Diplomatic Bluebook 2017
Japan's Foreign Policy that Takes a Panoramic Perspective of the World Map
A Brief summary and overview
In Australia, Prime Minister Turnbull, who was appointed in September 2015, dissolved both houses of the federal parliament in May 2016 and federal parliamentary general elections were held in July. As a result of the elections, the Coalition (Liberal Party-National Party) led by Prime Minister Turnbull won by a narrow margin and he was reappointed as the prime minister.
Under the “Special Strategic Partnership” sharing fundamental values and strategic interests, Japan and Australia support a rule-based free and open international order and contribute together to the stability and prosperity of the international community. Based on mutual visits by the prime ministers and close collaboration between the foreign ministers, cooperative relations on the political and security fronts are steadily deepening. On the economic front, Australia is the sixth largest trading partner for Japan and Japan is the second largest trading partner for Australia. The two countries are further developing their mutually complementary economic relations based on the Japan-Australia EPA, and are cooperating closely regarding the promotion of free trade, in particular, the TPP agreement, the RCEP, etc. Furthermore, trilateral coordination and partnership such as Japan-U.S.-Australia and Japan-Australia-India are being steadily strengthened.
A Japan-Australia Summit Meeting was held on the occasion of the ASEAN-related Summit Meetings in September in Laos. During the meeting, the two leaders shared the view that they would further promote bilateral relations and closely cooperate on regional and international issues. Furthermore, in January 2017, Prime Minister Abe visited Australia and confirmed the deepening of the “Special Strategic Partnership” in a wide range of areas including security and defense cooperation, economic issues and people-to-people exchanges, while also seeking to strengthen the personal relationship between the two leaders. This visit was widely and favorably reported by the media in the two countries. Foreign Minister Kishida and Foreign Minister Bishop held meetings on the occasions such as Foreign Minister Bishop's visit to Japan in February and the UN General Assembly in September. Through these meetings, the two countries shared their views on the increasingly severe regional situations and confirmed that they would continue to coordinate for the peace and stability of the region.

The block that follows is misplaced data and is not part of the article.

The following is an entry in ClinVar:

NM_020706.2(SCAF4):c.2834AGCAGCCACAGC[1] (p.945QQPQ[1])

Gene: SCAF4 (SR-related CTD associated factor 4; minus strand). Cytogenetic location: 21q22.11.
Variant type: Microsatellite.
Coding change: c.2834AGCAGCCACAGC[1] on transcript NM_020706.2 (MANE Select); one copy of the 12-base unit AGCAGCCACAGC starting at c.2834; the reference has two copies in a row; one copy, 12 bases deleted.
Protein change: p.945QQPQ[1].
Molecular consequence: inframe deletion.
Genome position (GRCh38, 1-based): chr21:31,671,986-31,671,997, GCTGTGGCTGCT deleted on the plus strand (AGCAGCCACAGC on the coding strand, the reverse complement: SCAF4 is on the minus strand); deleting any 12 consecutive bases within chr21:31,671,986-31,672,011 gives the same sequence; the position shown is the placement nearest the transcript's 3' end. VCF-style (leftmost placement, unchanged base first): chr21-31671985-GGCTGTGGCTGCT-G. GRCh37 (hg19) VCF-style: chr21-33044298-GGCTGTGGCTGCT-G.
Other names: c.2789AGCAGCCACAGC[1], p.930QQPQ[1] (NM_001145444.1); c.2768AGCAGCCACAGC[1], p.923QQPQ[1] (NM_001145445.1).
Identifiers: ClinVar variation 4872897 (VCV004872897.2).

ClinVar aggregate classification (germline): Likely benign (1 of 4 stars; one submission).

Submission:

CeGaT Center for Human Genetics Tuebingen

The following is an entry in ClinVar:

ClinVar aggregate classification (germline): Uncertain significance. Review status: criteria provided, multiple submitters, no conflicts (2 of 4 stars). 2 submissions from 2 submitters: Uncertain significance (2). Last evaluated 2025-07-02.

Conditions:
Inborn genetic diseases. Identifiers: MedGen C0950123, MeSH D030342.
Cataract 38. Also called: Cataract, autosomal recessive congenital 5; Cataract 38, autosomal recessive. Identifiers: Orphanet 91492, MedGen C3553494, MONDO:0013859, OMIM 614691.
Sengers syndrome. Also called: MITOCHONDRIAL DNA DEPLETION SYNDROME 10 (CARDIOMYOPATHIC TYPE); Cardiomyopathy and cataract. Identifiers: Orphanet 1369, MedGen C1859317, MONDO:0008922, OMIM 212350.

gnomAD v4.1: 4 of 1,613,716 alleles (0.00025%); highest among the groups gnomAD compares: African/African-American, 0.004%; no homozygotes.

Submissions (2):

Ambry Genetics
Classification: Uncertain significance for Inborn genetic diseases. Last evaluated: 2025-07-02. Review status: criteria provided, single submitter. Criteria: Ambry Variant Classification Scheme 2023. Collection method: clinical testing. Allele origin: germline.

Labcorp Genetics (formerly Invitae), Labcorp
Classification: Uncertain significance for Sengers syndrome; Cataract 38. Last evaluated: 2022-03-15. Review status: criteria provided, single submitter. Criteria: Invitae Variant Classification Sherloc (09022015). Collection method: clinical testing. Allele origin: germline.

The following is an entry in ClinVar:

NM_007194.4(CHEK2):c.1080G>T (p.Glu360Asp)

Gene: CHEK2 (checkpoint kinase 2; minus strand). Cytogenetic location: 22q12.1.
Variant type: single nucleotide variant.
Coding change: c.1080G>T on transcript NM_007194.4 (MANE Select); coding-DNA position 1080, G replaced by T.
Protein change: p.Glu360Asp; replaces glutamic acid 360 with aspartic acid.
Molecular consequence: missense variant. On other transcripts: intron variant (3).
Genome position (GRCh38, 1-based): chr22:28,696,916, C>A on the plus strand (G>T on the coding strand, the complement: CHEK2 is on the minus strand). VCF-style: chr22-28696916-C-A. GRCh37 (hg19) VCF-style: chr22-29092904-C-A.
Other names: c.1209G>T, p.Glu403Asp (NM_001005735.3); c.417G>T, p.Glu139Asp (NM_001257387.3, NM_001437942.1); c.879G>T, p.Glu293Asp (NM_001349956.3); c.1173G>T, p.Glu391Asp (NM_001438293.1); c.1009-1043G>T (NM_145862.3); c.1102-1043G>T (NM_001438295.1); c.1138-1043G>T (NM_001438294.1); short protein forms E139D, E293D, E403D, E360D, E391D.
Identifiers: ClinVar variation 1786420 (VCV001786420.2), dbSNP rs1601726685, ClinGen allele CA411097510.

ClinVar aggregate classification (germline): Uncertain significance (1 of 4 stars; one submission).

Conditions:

B Cooperation in the security field
Japan and Australia are steadily strengthening and expanding cooperation from the point of view that the close bilateral coordination in the areas of security and defense will contribute to the peace and stability of the Asia-Pacific region. The Foreign and Defense Joint Ministerial Consultations (“2+2”) have been regularized, and the Japan-Australia Acquisition and Cross-Servicing Agreement (Japan-Australia ACSA), the Agreement on the Security of Information, and the Agreement concerning the Transfer of Defense Equipment and Technology were concluded between the two countries. The two countries worked to revise the ACSA in order to further promote close cooperation between the Self-Defense Forces and the Australian Defence Force, taking into account Japan's Legislation for Peace and Security, and the new Japan-Australia ACSA was signed in January 2017. Furthermore, the two countries are currently negotiating to make an agreement to facilitate joint operations and exercises. Moreover, the two countries are strengthening the coordination in areas such as cyber, space, counter-terrorism and violent extremism, and are broadening the scope of cooperation.